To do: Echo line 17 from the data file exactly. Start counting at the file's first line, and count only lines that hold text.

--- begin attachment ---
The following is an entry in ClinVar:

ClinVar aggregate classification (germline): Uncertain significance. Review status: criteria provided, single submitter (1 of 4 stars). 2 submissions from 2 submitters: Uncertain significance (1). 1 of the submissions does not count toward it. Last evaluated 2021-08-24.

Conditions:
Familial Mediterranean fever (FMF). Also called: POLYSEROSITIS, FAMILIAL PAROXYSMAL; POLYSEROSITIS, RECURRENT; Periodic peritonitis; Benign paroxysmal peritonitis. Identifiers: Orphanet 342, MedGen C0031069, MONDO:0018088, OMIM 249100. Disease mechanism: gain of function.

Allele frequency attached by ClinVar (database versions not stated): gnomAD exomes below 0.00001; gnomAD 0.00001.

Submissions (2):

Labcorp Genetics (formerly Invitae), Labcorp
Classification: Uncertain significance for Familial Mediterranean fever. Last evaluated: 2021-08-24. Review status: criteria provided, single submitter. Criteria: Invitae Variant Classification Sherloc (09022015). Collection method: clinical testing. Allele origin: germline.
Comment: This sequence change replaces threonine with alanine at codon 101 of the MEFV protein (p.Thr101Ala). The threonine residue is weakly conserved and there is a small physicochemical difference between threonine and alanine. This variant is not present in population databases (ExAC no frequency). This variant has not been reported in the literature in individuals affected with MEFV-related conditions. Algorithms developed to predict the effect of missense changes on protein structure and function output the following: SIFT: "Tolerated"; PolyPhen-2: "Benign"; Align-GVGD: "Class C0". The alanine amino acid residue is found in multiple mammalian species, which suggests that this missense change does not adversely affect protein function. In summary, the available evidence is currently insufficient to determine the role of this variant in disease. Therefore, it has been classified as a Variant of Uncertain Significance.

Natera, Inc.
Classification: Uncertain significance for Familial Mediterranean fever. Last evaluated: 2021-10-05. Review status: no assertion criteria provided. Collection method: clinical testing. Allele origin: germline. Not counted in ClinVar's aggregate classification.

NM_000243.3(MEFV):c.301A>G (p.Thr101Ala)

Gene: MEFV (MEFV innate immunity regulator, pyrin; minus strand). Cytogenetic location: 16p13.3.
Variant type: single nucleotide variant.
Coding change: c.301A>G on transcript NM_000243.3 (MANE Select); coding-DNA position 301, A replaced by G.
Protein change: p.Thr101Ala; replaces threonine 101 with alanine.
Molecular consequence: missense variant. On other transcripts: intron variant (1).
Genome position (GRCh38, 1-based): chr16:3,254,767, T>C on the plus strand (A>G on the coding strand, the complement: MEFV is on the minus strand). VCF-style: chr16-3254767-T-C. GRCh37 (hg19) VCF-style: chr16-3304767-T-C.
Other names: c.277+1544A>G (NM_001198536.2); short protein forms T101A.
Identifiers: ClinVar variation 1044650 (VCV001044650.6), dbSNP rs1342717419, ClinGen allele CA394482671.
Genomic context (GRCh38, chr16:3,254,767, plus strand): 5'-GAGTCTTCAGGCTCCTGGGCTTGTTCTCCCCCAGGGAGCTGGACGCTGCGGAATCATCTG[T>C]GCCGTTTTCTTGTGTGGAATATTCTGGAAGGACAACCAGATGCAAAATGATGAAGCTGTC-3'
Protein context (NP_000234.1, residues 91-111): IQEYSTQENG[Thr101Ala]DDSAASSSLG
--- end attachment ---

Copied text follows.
Molecular consequence: missense variant. On other transcripts: intron variant (1).